Terrafugia Announces TF-X Vision Flying Car

Company touts new design’s VTOL capabilities.

Terrafugia, the company currently developing the roadable airplane known as the Transition, has unveiled plans for a new flying car.

Dubbed the TF-X Vision, Terrafugia says the roadable airplane’s key features will include the ability to auto-land and take off vertically from a clearing at least 100 feet in diameter. The vehicle will be hybrid-electric and able to recharge its batteries via the aircraft’s engine or by plugging into an electric car charging station.

According to Terrafugia, the TF-X Vision is designed to be “the flying car for all of us,” and should require no more than five hours of training for those seeking to fly it.

The fixed-wing airplane comes equipped with a full-vehicle parachute, has seating for four and is intended primarily for use in Class E and G airspace. The company says the airplane will have a range of 500 nm, but has not yet announced any additional performance figures.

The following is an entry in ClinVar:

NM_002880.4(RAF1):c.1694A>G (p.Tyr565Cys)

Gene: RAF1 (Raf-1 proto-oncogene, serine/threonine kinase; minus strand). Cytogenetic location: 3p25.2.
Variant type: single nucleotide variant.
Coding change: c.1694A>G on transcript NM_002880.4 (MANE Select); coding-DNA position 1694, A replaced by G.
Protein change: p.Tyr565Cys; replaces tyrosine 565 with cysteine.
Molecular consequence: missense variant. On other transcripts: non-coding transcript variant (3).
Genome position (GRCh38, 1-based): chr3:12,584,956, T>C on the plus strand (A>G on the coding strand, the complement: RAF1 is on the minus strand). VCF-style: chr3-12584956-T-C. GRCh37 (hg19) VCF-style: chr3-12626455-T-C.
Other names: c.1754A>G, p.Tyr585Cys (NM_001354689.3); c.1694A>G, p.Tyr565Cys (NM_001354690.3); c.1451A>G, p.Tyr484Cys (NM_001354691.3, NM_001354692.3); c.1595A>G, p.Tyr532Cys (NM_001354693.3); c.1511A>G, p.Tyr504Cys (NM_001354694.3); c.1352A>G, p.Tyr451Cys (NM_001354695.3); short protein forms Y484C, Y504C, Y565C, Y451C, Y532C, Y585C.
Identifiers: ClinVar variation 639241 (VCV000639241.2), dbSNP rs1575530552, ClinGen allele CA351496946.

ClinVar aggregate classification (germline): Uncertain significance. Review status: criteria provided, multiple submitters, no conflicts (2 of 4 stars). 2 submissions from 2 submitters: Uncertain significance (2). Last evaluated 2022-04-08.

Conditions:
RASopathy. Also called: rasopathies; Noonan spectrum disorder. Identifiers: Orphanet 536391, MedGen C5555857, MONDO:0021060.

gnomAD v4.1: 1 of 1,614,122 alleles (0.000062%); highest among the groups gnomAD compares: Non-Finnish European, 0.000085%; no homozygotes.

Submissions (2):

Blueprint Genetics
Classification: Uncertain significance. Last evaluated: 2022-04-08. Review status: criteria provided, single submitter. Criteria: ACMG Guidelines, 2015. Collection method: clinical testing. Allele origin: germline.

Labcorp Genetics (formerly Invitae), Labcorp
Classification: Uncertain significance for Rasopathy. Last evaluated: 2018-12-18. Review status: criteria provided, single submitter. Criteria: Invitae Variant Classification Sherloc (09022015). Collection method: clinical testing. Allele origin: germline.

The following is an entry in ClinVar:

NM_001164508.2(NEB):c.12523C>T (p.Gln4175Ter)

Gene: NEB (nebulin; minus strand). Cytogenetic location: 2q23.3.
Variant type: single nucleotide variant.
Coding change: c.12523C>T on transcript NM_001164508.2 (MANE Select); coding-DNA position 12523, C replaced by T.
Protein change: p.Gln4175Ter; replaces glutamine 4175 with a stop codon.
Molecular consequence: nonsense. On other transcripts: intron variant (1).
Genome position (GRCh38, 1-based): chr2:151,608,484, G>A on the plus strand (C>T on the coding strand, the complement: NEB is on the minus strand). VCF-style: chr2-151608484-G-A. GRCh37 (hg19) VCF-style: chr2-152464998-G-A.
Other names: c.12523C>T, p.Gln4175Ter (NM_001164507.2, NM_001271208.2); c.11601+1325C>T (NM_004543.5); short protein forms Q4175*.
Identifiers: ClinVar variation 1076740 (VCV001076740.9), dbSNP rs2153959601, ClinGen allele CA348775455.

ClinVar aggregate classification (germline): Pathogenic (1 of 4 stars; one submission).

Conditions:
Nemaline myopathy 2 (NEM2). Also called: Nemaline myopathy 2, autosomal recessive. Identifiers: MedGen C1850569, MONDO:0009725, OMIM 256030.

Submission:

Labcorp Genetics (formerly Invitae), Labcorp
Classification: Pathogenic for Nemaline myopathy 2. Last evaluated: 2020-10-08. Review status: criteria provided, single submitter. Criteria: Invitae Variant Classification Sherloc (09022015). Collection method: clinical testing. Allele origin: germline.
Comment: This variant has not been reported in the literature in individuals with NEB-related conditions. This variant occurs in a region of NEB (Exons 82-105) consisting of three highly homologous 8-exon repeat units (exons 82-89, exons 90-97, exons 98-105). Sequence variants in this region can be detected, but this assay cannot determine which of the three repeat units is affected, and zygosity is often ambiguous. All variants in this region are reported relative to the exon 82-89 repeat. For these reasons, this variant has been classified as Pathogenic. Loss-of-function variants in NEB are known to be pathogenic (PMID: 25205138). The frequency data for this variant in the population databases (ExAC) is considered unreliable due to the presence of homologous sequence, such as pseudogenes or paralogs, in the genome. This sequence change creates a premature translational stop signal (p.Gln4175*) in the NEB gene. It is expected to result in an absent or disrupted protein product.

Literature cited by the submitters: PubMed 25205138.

The anticipated development timeframe for the new vehicle is eight to 10 years.

Founded by a group of MIT graduates, Terrafugia began working on Transition, its first roadable aircraft, in 2006. In 2011 the airplane received a variety of design exemptions from the National Highway Traffic Safety Administration, including relief from the requirement for advanced air bags, traditional tires and laminated automotive safety glass, among others. The exemptions are aimed at assisting the company’s attempt to certify the Transition within the LSA category, but they have also raised questions regarding the safety of the vehicle.

Transition flight-testing, which began in 2009, continues. The vehicle comes with a price tag of $279,000, and a certification timeline has not yet been announced.

View a photo gallery of the TF-X Vision here.


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